This experience has been a continuous nightmare. I want the right to make my medical decisions. It's disgusting that I'm fighting for a right that I and anyone in my situation should already have. This is my life and my body, not DCF's and not the state's. I am a human — I should be able to decide if I do or don't want chemotherapy. Whether I live 17 years or 100 years should not be anyone's choice but mine.As Cassandra also says, "I care about the quality of my life, not just the quantity."
If any of that sounds like an immature person not able to make and articulate her own choices, I know a number of so-called adults that the Connecticut Supreme Court should take some rights away from.
The problem isn't just about Cassandra and Connecticut, nor about teenagers below the legal age of informed consent. It's much broader than that. As Exhibit 2, consider advanced directives.
Last summer The New York Times wrote a disturbing piece about how advanced directives are often ignored. It cited a national study that concluded that having an advanced directive has little effect on whether or how often people were hospitalized, or whether they died in the hospital. Whether your end-of-life preferences will be honored has more to do with how the physicians in your area practice, a problem the Dartmouth Atlas has been hammering home on more generally for the past 30 years.
Many health care providers worry about being sued for failing to do all that they can for patients, and there may be some truth to that -- although probably not enough to justify the scale on which patient wishes are ignored. It's more likely to be an artifact of our expectations, both on the part of patients and health care providers. Modern medicine gives us many powerful weapons, but -- as any Spiderman fan knows -- with great power comes great responsibility.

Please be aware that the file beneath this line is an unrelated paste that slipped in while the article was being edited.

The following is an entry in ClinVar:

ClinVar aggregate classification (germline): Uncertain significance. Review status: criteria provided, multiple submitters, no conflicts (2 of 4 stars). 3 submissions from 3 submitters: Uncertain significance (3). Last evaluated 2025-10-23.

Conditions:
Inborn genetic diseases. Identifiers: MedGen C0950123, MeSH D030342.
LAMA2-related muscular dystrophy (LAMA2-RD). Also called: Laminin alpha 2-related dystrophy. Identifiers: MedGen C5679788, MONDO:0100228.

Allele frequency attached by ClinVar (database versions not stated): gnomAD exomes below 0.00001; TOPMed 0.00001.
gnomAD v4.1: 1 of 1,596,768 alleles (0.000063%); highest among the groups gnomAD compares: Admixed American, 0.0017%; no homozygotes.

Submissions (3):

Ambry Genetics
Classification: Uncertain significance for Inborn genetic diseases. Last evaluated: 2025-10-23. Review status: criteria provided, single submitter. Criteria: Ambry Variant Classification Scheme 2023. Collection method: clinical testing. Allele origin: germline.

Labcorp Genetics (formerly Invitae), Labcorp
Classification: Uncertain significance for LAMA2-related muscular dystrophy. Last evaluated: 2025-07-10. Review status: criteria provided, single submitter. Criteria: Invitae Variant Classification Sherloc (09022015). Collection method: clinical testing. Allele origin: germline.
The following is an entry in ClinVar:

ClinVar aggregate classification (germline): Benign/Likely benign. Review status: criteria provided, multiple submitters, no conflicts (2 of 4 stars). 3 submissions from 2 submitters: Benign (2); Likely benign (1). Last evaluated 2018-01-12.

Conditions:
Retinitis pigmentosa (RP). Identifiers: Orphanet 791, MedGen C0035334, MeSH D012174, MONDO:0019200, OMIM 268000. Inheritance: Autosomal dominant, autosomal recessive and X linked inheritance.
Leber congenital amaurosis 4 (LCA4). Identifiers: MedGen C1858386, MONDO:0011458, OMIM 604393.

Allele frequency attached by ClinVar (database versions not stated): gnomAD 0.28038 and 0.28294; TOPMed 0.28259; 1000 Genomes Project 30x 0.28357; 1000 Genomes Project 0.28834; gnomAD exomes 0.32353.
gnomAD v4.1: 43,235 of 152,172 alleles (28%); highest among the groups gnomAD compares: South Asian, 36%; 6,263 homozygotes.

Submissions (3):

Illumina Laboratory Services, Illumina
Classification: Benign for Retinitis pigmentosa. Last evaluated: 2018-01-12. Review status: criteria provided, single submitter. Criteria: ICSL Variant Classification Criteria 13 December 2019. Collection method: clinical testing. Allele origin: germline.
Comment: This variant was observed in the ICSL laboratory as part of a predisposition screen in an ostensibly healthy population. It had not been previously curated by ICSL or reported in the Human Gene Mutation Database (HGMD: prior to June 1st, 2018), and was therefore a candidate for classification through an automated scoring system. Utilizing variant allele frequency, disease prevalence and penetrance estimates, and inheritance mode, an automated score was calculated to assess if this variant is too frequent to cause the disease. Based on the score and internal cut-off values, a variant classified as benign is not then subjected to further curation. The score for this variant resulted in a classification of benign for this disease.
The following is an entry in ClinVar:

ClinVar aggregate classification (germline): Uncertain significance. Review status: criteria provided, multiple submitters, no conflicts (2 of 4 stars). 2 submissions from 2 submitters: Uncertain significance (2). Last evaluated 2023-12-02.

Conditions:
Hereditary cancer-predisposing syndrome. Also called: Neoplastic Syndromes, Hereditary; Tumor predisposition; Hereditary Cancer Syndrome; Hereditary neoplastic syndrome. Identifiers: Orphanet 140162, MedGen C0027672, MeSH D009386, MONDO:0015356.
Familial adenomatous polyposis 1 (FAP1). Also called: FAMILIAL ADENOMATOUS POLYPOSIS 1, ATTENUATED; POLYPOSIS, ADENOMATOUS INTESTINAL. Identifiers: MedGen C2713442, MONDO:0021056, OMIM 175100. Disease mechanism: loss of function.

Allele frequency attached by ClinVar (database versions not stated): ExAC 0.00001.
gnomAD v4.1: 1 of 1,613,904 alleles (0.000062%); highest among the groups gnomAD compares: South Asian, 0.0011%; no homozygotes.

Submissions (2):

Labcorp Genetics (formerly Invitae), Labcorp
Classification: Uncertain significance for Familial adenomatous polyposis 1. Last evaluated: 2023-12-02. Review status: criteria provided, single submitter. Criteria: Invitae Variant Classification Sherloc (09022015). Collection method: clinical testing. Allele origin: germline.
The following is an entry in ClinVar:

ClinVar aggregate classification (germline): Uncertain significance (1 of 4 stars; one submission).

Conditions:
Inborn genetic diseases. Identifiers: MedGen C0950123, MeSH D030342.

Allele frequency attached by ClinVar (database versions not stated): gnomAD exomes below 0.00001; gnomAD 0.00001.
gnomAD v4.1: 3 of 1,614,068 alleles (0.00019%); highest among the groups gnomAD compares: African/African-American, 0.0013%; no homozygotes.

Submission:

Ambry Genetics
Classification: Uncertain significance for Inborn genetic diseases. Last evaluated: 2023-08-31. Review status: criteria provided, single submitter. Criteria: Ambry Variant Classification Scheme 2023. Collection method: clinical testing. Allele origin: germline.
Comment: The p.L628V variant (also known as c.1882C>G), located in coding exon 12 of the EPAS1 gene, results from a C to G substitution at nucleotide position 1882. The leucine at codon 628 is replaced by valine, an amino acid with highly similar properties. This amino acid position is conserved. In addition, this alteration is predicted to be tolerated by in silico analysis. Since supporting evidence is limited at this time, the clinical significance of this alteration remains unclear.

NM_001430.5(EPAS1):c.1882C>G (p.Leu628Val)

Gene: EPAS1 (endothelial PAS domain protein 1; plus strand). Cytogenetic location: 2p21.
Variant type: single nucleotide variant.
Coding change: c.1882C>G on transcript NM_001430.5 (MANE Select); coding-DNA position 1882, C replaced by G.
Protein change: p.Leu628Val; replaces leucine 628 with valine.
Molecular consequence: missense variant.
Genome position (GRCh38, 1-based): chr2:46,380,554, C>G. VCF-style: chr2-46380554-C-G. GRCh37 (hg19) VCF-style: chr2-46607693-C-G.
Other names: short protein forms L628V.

We all see people every day who make what we think are bad choices, and we may wish we had the power to decide for them. But, fortunately, we don't live in a society where we can usually do that. Reason with them, cajole them, make sure they are fully informed about the consequences of their choices -- sure, we should do all those, and I hope all that has been done for Cassandra. But the bottom line for me is that giving people choice means sometimes they will make bad choices, or at least choices with which we don't agree.
If Cassandra gets through the chemo and beats the Hodgkin's, she may go on to live a happy life. Decades from now, she may look back on all this and think, gosh, if I'd gotten my way, I'd be long dead and missed so much. Proponents of her forced treatment might then feel vindicated. But you don't get do-overs in life; if we take the road of taking health decisions away from people, it's hard to see where it will head. Nowhere I want to go, anyway.
In Greek mythology, Cassandra had the gift of prophecy, but was cursed in that no one would believe her predictions. Cassandra C. may be warning us about our future, and I hope we pay attention.